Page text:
Among the ancient civilizations, the Harappan was much larger in size than the Sumerian and Egyptian civilizations; it was too large to be administered from just Mohenjo-daro and Harappa. While the sites along the Indus-Saraswati were urban, a new paper suggests that these towns were surrounded by various supply centers which were non-urban and even hunter-gather in some cases.
In addition, many of the outlying settlements were involved in processing and the production of manufactured goods. Dholavira thrived on its industrial exports of agate and shell artefacts. From Kumaun, a large number of copper mines and copper-working implements have been reported from the Pithoragarh region , where there were also huge deposits of sedimentary talc. The Jodhpura people lived close to copper mines and did the dirty work of smelting for the Harappans . In Kashmir, the hoard of carnelian beads of Harappan vintage at Burzahom shows that they had trade contacts. In the far north-west Bactrian region, Shortguai served as a processing centre for lapis lazuli. In Gujurat, sites like Kanmer yielded a large amount of bead-making material indicating their industrial importance. The agate quarries are located just about 20km from Kanmer. The coastal sites of Sutkagen Dor, Khera Kot, Balakot, Allahdino, Dholavira, Kuntasi, etc. probably helped procure and process shell material for beads and bangles.[Redefining the Harappan hinterland]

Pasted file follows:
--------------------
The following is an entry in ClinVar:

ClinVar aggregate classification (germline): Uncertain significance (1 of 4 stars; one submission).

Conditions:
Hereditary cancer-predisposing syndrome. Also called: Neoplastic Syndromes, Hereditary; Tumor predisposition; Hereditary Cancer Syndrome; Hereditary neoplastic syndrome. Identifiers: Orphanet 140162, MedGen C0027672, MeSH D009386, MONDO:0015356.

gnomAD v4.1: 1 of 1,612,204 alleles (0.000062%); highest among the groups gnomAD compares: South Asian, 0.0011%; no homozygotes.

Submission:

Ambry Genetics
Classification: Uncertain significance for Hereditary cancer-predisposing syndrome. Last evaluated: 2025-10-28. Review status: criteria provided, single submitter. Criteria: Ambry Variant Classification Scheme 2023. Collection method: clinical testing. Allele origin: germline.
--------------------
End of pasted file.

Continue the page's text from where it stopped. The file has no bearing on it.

3 thoughts on “The Harappan Empire”
When we have such well developed and urban city-states, its but natural to expect quarrels among them, leading to full-blown wars and of course one of them will go on to conquer the rest.
Its not for nothing that we have names like “abhyavarti” and “chakravarti”.
Actually even Asvamedha (RV 1.162, 1.163 i.e., relatively older part of RV as per Talageri) has its basis in conquest of neighbouring kingdoms.
Have you read the novel Immortals of Meluha? What is your view about the story and the different take on Indus Valley (and aryan, dravidian) civilisation?
No Sri, Never heard of this book till now. Got to read it sometime.